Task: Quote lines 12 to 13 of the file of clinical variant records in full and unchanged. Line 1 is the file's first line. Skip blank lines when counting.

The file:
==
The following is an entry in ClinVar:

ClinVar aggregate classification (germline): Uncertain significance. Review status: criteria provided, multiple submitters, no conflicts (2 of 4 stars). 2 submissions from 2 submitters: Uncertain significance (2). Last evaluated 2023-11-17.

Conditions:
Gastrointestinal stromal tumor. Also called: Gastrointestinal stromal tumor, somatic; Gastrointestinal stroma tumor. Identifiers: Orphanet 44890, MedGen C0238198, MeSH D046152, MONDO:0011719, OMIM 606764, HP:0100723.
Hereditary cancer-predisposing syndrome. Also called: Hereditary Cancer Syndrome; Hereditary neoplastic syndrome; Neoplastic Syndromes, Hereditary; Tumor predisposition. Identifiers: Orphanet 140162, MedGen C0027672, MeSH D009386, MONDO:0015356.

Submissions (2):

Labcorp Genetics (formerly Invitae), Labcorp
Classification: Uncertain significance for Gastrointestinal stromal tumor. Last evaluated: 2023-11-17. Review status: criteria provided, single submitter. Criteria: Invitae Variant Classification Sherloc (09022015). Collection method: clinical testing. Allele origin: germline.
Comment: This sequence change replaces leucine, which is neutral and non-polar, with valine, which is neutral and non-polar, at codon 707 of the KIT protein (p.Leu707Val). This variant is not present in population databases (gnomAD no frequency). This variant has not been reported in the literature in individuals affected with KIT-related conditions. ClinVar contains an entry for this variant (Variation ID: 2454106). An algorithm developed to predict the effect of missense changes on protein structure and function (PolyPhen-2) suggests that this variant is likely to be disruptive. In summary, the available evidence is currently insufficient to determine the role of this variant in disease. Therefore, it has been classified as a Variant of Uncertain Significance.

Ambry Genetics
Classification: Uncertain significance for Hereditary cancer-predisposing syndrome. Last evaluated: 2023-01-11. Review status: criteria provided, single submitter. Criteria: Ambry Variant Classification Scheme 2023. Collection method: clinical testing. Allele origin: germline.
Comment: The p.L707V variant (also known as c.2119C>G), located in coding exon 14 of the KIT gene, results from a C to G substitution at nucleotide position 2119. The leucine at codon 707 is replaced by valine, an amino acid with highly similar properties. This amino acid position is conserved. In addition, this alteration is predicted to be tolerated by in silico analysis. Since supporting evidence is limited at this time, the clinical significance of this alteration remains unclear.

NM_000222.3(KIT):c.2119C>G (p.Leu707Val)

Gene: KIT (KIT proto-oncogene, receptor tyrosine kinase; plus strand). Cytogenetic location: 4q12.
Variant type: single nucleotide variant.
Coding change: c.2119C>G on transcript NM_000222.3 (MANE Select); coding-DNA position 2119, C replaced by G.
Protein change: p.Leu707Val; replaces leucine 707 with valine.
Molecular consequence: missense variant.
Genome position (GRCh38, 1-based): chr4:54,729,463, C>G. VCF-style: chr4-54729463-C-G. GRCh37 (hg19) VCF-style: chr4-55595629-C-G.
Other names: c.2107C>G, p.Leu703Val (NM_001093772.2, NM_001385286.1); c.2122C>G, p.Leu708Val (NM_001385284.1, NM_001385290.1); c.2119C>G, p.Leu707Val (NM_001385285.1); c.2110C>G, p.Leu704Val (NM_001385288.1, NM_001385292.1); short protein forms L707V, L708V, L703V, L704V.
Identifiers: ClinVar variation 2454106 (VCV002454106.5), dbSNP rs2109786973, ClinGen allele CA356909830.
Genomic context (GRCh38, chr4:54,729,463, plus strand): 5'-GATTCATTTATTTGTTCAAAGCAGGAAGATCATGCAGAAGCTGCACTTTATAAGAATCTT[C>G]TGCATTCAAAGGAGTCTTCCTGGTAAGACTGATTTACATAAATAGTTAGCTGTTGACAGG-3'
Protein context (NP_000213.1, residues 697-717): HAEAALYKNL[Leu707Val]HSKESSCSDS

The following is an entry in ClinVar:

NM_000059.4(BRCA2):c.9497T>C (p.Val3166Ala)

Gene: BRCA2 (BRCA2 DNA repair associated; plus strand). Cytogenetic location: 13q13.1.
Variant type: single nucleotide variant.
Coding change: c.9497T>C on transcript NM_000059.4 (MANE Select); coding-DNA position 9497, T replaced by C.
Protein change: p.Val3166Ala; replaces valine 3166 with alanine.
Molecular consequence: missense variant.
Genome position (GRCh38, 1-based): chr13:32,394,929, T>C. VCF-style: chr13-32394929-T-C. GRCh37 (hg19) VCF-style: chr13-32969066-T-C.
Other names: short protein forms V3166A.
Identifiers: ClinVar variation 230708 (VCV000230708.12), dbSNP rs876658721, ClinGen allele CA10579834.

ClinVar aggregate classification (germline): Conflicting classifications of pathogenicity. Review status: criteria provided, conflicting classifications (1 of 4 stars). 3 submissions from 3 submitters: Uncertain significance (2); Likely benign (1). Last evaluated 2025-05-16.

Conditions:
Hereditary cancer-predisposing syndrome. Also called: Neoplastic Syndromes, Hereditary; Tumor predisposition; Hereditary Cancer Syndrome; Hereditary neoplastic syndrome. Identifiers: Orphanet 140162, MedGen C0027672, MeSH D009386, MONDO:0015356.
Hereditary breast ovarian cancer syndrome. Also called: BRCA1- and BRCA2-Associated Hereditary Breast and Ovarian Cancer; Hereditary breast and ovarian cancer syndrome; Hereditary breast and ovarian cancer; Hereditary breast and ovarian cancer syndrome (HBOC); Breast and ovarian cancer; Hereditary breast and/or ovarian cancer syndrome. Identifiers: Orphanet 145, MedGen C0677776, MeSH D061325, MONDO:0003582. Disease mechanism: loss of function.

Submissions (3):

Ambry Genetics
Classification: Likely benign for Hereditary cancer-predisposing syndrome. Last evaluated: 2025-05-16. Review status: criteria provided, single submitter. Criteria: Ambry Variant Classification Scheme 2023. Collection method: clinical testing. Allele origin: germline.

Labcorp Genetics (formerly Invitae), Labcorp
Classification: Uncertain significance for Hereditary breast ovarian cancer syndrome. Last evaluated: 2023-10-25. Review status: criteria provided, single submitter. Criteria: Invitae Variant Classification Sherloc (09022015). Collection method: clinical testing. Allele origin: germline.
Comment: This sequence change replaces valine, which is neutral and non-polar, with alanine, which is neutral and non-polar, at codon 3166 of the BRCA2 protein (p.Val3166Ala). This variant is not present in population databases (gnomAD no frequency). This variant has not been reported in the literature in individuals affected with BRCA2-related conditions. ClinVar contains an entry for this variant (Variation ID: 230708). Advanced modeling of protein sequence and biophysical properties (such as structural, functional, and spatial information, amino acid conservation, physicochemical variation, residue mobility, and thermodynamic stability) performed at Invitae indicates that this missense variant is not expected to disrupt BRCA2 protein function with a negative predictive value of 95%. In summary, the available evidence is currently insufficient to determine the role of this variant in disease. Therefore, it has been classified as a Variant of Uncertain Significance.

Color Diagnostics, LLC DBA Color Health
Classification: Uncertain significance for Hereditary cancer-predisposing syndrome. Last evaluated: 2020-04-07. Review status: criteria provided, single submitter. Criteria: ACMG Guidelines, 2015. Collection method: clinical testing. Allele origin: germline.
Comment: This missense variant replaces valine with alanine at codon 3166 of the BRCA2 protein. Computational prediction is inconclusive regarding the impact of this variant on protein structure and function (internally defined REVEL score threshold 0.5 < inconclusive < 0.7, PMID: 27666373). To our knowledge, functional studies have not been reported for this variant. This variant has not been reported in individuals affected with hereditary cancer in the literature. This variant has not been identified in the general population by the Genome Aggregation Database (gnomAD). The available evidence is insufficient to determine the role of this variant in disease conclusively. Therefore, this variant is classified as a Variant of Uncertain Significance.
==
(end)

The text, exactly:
Comment: The p.L707V variant (also known as c.2119C>G), located in coding exon 14 of the KIT gene, results from a C to G substitution at nucleotide position 2119. The leucine at codon 707 is replaced by valine, an amino acid with highly similar properties. This amino acid position is conserved. In addition, this alteration is predicted to be tolerated by in silico analysis. Since supporting evidence is limited at this time, the clinical significance of this alteration remains unclear.

NM_000222.3(KIT):c.2119C>G (p.Leu707Val)